Here are some common questions I get asked:

Is it a good price?
The products I make are high quality that will last a lifetime, if looked after, so you only pay once! This isn’t plastic, it’s real!

What if it breaks?
I have such confidence in the durability of my leather products that I offer a free repair service. If it breaks (after sensible use and care) then just post it back and I’ll fix it for free.

Who else has bought from you?
I usually get great feedback. Read some of my Testimonials , my Etsy reviews, and Google reviews.

How do I pay?
If you buy through Etsy then you’ll be asked to pay using your credit card. If you contact me directly to place your order then my preferred method of payment is via bank transfer. I can also take payments through PayPal (you don’t need a PayPal account to do this – just a credit/debit card). If you don’t want to do this then please let me know as I can offer other methods of payment, such as cheques and cash!

Can I get this cheaper elsewhere?
Absolutely, but the options for cheaper aren’t great. A cheaper bag may have been made on the other side of the world and so will have a larger carbon footprint. Or it will have been stitched on a machine, which is fundamentally much weaker and more susceptible to breaking than hand stitching. You’re paying for quality and durability and will receive something that is unique and, in some cases, custom-made just for you.

How do I know my tool (for example, my axe or billhook) will fit the leather sheath?
All I need is a photograph and some simple measurements and I’ll be able to make a sheath to fit. I’ve been doing this for years now and have only had one item that was a little too tight (which was easily rectified). I make sheaths slightly on the tight side because the leather naturally softens and molds to the shape of your tool for a perfect made-to-measure result.

How long will it take you to make me my leather item?
This depends on what you want me to make and how many orders I currently have on, but I can usually make your item and post it to you within two or three weeks. If you need it quicker then please contact me and I’ll let you know what I can do.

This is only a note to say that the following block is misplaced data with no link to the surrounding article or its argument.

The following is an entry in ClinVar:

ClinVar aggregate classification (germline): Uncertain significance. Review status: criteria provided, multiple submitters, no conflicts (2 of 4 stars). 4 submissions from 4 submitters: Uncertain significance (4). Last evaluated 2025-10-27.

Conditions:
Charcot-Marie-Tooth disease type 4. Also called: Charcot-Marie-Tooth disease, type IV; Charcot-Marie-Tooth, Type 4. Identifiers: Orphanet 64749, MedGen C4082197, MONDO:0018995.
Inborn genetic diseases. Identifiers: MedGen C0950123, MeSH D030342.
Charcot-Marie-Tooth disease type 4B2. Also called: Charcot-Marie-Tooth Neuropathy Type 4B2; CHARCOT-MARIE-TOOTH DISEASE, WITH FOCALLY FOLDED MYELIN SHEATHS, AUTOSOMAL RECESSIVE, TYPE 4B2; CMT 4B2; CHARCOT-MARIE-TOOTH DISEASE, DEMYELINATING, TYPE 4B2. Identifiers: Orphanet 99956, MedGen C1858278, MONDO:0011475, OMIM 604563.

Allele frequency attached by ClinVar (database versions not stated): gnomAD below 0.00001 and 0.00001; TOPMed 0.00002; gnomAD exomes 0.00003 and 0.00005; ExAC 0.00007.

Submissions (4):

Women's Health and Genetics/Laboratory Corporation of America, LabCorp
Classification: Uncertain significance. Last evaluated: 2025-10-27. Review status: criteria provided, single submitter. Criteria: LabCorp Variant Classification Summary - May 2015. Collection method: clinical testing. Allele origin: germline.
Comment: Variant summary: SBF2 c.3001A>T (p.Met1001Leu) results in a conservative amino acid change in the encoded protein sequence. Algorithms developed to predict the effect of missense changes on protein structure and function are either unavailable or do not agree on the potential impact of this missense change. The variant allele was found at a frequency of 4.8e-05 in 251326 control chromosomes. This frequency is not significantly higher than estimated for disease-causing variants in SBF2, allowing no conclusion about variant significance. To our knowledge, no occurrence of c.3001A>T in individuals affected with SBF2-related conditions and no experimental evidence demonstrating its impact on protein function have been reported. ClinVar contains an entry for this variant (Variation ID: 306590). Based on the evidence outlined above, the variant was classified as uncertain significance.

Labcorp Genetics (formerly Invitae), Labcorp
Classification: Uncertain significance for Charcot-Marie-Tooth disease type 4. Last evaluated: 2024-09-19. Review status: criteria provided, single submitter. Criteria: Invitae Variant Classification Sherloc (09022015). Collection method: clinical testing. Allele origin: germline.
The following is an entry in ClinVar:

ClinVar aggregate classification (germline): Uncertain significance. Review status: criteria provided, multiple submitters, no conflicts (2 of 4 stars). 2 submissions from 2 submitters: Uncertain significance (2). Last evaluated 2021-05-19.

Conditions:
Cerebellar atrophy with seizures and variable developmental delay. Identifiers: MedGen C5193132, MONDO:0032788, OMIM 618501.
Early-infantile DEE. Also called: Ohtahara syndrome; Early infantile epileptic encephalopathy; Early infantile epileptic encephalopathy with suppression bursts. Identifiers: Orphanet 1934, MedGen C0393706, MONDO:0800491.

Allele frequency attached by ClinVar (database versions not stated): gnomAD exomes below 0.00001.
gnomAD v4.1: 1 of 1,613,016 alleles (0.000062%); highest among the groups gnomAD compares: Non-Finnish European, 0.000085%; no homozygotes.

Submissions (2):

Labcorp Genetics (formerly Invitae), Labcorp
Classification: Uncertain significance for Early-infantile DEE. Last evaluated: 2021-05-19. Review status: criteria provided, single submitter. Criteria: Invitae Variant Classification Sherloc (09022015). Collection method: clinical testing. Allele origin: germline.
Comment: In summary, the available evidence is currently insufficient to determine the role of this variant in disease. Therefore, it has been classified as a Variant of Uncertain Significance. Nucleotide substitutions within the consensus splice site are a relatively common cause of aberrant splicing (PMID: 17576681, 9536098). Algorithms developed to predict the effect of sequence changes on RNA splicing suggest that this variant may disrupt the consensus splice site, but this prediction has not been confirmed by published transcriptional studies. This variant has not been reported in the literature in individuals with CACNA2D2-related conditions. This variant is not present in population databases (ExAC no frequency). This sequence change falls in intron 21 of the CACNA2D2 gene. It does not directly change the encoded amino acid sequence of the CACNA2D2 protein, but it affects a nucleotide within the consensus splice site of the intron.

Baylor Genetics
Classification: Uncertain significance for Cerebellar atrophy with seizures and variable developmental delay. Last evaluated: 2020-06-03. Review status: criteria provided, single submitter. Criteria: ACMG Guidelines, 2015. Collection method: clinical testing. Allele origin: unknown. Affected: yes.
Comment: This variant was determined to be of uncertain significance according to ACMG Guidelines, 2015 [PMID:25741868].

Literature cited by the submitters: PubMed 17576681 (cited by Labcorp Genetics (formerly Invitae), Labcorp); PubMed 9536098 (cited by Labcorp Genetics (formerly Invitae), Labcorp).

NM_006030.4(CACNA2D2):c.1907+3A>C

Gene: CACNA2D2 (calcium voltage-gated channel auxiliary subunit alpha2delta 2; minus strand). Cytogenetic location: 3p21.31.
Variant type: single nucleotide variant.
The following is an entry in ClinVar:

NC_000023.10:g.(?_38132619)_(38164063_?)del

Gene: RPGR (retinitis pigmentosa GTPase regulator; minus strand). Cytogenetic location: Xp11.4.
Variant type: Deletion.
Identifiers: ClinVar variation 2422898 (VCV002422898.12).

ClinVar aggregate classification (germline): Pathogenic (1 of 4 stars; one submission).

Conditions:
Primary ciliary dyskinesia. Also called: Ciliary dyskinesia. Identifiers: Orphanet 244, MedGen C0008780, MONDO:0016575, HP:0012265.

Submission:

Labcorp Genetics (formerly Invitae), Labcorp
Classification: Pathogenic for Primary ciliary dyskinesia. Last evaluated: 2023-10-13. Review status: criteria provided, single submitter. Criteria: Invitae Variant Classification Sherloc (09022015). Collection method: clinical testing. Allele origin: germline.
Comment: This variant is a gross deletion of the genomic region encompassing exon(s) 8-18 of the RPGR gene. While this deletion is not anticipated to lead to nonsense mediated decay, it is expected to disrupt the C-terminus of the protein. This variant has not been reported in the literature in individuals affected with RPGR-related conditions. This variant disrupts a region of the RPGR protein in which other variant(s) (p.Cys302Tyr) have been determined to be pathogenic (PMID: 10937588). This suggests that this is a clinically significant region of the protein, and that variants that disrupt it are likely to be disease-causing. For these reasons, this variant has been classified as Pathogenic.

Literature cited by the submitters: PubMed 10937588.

How do I look after my leather?
Leather needs feeding from time to time with oil, otherwise it dries out too much and can become brittle. Once fed it then needs protecting with wax. I use my own mixture of linseed oil, neatsfoot oil, coconut butter and beeswax which both feeds and protects. This mixture is similar to wax dubbin used on walking boots, which you can also use on my leather products. Once you’ve rubbed the wax in with a cloth or your fingers, allow it to soak in and then wipe off the excess and buff it up with a clean cloth. You’ll find that each time you apply oil the leather will darken slightly (and then go lighter once dried out). Lots of oil will soften the leather and buffing it will darken it and give it a deep and rich finish.

What does bM stand for? Who is Bodger Morgan?
When I was young I started working with wood, specifically green wood. I harvested this from the local woodlands (sustainably and legally) and I would use a pole lathe to turn this wood into goblets, martial arts sticks, spinning tops, baby rattles, candle holders, and so on. The old traditional term for a pole lathe turner is a “bodger”. So “bodger Morgan” stuck. Then over the years I began to make leather sheaths for my tools. I started using the leather from my old shoes and quickly developed a passion for working with leather (strange, as I was a vegetarian at the time!). I gradually built up my skills over the years, firstly with books, then, as the internet grew, I started watching instructional videos on You Tube and my knowledge and experience grew to where I am now. I make tool sheaths and other leather accessories for indoors and out. I love the rugged nature of the material and how it looks beautiful after a little persuasion, some oil and some wax! In 2016 I decided to make the leap from being “bodger Morgan – wood, willow and leather man” to become “Morgan Leather”. Hopefully this change fits more with the feel of what Morgan Leather is. What do you think?